Wampanoag Art for the Ages: Traditional and Transitional by Lee Roscoe, Coyote Press 2022, 77 pages, $20.

It’s been 402 years since English religious pilgrims settled in Plymouth at the native Wampanoag town of Patuxet, and as Lee Roscoe points out in her fascinating new book Wampanoag Art for the Ages, the native society those settlers encountered had already been decimated by diseases brought by European sailors, slavers and explorers. Anyone familiar with American history will know that only more decimation was in store. 

Ms. Roscoe points to a fundamental clash of world-views: the Pilgrims set about wantonly felling trees and ransacking their surroundings, setting them at odds with the Wampanoag people who had lived in far greater harmony with the natural world for 12,000 years. The English settlers had money, guns and numbers, but nevertheless, the Wampanoag culture managed to persevere, and in her book, both in her own text and in the many interviews she conducts with Wampanoag artists of all kinds, she stresses “the need to revivify their culture, to bring the past into the present and the future.”

She does this by looking in term at each of the major art forms of the Wampanoag. In eight chapters gorgeously illustrated with photographs taken by a number of hands, Ms. Roscoe describes these art forms in detail. There’s the conception, construction and maintenance of the wetu dwellings, made of supple white cedar saplings and shaped with rounded contours from carefully-harvested local elements. There’s the marvellously intricate matting and twining of textiles into patterns that are both beautiful and practical. There’s the fashioning of various kinds of Wampanoag adornment and regalia. 

At each stage of this artistic tour, Ms. Roscoe talks with the native crafters who are the living masters of these ancient techniques. She adds plenty of context to fill in readers who may not be familiar with this kind of native art, and she also lets these various experts help with the explaining. Ramona Peters, for instance, shares her expertise in the history of Wampanoag pottery: “While of Nosapocket’s pots are used as objects of beauty to appreciate, [Peters] reminds us that pots were fully functional, used not only to cook with but for storage of bear grease, whale oil, pigments, water, and even for human ashes as urns.”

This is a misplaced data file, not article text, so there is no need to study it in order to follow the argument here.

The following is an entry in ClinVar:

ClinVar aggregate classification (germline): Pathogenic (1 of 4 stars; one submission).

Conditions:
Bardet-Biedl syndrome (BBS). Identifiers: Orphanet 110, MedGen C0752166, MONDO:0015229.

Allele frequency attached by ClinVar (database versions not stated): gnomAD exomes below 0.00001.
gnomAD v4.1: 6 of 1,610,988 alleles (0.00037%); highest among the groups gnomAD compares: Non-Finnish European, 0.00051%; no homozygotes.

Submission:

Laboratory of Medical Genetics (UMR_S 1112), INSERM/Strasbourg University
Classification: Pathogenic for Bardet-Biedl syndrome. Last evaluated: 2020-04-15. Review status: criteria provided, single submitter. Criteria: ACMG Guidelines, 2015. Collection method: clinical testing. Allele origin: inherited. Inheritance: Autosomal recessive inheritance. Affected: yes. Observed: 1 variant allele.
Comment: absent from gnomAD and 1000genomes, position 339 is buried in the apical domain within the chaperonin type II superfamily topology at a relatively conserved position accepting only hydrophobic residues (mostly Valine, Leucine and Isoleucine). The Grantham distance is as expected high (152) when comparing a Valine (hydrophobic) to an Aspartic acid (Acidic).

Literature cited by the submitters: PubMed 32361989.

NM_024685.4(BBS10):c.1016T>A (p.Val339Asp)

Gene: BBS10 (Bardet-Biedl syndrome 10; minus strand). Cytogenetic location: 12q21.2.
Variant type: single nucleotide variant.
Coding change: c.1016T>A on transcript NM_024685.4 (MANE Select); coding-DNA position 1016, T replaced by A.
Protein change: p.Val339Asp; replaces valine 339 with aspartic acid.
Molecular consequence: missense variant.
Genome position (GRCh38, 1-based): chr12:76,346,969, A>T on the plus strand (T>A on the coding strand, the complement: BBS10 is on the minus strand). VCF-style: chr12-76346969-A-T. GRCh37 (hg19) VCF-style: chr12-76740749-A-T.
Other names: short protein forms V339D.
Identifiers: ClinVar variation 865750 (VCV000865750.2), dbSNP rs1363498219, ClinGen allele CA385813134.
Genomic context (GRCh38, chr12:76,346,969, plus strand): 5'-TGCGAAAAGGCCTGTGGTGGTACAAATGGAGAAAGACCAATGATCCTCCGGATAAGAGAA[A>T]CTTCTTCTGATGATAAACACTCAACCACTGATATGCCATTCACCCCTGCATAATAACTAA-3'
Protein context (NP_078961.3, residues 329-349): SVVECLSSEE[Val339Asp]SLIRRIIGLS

Indeed, the main strength of Ms. Roscoe’s book is this generous fluidity of its form; the balance of text, testimony and pictures is perfectly struck. A text-heavy study of native art and craft tradition would have missed in large part the striking beauty of the art itself, and a picture-heavy treatment would have lost a good deal of the human element captured in concerned faces, smiling faces, intriguing workshops and hopeful gatherings displayed in these pages.

That human element is the book’s key stroke of genius: on page after page, we see the faces and hear the stories of the men and women who are keeping the native arts alive, bringing them into the modern moment with a loving combination of tradition and innovation.

We meet Jonathan Perry, for instance, “a consummate carver and jewelry creator” who works to create his pieces in cold-hammered copper, an art our author helpfully explains as “a process by which metal is annealed using heat and quick cooling to make it malleable for expansion, drawing it out into sheet form to shape it.”

Since the copper is not melted and poured into molds, the process requires a sharp eye and a steady hand.

Ms. Roscoe also introduces her readers to Anita Peters, who’s described as “the go-to person for making regalia, traditional clothing worn for ceremony, funerals, weddings, and powwows.” Alongside photos displaying Peters’s exquisite work (including clothing inspired by the work of Teeweleema, the last female descendant of the great Wampanoag leader Metacom), Ms. Roscoe again includes not only histories and descriptions of that work but also conversational interviews with Ms. Peters herself. Despite her historical knowledge, we’re told, she’s also a modern woman, keenly aware of that dichotomy.

“In the past hides were brain tanned, sewn with bone needles. ‘Designs were painted from minerals of graphite, red and yellow ochre, ground up mixed with bear fat applied with a little stick. Now I can go to Joanne’s Fabrics and there are not many bears there,’ Anita quips. ‘Like all cultures, we evolve.’”

That defiant note of optimism, of a culture holding onto its best elements and forging them for the appreciation of new generations, makes Wampanoag Art for the Ages a wonderfully hope-filled thing, a little gem for connoisseurs of native art.